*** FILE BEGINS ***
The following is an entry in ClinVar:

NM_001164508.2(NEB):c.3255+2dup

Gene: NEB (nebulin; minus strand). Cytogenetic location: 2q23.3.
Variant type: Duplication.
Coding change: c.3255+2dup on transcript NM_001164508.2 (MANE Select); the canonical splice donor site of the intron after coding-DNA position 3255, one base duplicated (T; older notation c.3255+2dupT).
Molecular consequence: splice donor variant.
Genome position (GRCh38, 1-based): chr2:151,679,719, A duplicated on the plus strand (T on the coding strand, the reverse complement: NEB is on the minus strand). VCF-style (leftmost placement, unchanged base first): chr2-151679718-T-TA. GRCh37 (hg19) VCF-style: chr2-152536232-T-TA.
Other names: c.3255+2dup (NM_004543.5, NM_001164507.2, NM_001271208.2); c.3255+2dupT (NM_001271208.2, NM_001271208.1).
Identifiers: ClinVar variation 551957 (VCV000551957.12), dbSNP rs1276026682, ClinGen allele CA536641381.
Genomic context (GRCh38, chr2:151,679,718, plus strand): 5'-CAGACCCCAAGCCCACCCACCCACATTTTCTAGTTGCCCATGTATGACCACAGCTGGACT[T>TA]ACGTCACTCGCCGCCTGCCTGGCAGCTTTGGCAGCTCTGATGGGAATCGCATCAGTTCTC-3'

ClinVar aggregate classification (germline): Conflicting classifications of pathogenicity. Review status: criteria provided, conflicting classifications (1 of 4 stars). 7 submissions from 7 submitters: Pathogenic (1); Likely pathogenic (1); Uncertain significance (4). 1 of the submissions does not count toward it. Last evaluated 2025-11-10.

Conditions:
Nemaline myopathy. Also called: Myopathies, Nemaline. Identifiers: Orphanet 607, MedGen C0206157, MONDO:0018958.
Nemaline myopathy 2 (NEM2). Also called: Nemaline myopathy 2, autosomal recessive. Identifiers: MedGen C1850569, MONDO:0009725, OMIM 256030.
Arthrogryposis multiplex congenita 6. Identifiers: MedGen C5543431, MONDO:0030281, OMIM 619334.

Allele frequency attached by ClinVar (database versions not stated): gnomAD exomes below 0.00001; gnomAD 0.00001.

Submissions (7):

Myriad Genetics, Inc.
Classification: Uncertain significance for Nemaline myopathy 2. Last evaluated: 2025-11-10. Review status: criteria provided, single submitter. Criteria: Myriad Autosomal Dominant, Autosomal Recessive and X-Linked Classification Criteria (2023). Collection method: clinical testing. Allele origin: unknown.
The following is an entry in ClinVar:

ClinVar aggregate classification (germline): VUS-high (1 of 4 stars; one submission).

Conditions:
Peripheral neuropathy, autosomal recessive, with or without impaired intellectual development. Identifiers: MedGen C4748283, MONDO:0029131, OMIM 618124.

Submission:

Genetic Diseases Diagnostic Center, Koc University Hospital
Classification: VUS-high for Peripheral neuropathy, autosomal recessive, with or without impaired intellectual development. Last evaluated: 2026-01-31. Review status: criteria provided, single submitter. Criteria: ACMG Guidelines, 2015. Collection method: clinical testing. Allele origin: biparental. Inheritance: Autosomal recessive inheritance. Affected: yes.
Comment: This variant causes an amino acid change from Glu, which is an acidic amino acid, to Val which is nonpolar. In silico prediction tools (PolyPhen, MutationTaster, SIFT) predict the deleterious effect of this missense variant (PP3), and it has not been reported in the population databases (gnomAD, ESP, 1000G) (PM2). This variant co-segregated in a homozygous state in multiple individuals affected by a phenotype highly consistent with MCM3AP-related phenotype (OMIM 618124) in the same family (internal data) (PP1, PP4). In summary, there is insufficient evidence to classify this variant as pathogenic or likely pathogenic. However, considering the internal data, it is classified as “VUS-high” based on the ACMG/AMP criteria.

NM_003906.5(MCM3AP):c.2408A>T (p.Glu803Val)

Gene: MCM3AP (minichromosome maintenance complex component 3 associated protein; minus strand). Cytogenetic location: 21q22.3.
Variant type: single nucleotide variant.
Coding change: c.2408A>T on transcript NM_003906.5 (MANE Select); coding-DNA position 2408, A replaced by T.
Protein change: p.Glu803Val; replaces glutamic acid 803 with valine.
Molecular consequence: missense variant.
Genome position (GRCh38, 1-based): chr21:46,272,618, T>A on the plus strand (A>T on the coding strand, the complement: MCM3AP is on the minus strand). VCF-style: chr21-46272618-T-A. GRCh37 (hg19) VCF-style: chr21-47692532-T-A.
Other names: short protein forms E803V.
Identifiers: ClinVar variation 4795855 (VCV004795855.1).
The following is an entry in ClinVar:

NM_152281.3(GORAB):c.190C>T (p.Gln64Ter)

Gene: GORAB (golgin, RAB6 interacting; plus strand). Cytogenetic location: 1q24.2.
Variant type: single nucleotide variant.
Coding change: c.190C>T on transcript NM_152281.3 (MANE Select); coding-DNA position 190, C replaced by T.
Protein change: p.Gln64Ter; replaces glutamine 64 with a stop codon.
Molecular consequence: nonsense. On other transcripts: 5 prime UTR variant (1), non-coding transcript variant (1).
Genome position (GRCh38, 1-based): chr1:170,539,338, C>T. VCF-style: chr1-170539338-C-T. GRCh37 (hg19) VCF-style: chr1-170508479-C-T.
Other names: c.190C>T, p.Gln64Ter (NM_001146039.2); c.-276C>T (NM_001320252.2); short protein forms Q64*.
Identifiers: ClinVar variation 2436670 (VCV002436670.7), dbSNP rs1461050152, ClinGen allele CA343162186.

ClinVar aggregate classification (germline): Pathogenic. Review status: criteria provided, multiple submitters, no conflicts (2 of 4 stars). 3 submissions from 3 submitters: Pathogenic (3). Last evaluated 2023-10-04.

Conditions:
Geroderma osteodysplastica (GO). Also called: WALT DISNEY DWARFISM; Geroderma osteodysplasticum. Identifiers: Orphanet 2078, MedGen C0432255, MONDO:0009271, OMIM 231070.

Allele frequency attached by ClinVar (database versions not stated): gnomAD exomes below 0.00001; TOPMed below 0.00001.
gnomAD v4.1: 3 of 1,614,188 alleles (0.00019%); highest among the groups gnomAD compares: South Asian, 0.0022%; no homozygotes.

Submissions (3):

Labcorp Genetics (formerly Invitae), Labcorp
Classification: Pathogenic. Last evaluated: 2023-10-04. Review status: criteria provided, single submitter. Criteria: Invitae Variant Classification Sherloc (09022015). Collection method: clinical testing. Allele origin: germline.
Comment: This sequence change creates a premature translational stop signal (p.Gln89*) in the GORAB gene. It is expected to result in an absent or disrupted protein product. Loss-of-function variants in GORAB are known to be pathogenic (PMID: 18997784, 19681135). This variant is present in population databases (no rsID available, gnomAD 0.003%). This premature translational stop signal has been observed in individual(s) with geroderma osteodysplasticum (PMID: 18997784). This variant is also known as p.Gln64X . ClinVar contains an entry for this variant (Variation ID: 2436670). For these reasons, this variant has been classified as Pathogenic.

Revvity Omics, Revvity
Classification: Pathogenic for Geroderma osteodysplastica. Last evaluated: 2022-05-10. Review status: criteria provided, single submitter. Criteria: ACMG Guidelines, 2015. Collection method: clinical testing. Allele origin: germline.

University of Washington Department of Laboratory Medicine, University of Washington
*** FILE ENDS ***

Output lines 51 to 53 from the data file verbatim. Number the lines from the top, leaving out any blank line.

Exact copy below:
gnomAD v4.1: 3 of 1,614,188 alleles (0.00019%); highest among the groups gnomAD compares: South Asian, 0.0022%; no homozygotes.

Submissions (3):

Labcorp Genetics (formerly Invitae), Labcorp